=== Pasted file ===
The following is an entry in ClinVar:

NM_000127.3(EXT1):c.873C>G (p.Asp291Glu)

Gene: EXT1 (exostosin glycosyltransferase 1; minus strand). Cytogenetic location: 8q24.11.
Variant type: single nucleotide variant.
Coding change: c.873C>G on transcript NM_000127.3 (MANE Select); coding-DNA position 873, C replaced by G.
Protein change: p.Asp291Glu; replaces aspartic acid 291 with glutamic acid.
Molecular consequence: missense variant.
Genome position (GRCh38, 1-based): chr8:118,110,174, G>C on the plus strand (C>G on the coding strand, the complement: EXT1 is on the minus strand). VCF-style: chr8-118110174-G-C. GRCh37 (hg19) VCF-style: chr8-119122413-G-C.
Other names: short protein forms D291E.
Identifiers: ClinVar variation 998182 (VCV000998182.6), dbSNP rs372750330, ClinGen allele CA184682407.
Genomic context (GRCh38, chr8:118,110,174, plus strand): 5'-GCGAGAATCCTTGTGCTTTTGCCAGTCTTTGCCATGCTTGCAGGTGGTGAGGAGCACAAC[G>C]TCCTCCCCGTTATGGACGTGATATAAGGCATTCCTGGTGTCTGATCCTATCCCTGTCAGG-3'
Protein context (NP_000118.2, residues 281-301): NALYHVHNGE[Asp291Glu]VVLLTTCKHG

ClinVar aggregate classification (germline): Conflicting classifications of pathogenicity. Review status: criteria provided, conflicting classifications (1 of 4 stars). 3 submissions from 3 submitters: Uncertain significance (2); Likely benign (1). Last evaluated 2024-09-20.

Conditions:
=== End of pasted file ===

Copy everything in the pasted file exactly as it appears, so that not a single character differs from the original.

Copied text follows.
The following is an entry in ClinVar:

NM_000127.3(EXT1):c.873C>G (p.Asp291Glu)

Gene: EXT1 (exostosin glycosyltransferase 1; minus strand). Cytogenetic location: 8q24.11.
Variant type: single nucleotide variant.
Coding change: c.873C>G on transcript NM_000127.3 (MANE Select); coding-DNA position 873, C replaced by G.
Protein change: p.Asp291Glu; replaces aspartic acid 291 with glutamic acid.
Molecular consequence: missense variant.
Genome position (GRCh38, 1-based): chr8:118,110,174, G>C on the plus strand (C>G on the coding strand, the complement: EXT1 is on the minus strand). VCF-style: chr8-118110174-G-C. GRCh37 (hg19) VCF-style: chr8-119122413-G-C.
Other names: short protein forms D291E.
Identifiers: ClinVar variation 998182 (VCV000998182.6), dbSNP rs372750330, ClinGen allele CA184682407.
Genomic context (GRCh38, chr8:118,110,174, plus strand): 5'-GCGAGAATCCTTGTGCTTTTGCCAGTCTTTGCCATGCTTGCAGGTGGTGAGGAGCACAAC[G>C]TCCTCCCCGTTATGGACGTGATATAAGGCATTCCTGGTGTCTGATCCTATCCCTGTCAGG-3'
Protein context (NP_000118.2, residues 281-301): NALYHVHNGE[Asp291Glu]VVLLTTCKHG

ClinVar aggregate classification (germline): Conflicting classifications of pathogenicity. Review status: criteria provided, conflicting classifications (1 of 4 stars). 3 submissions from 3 submitters: Uncertain significance (2); Likely benign (1). Last evaluated 2024-09-20.

Conditions: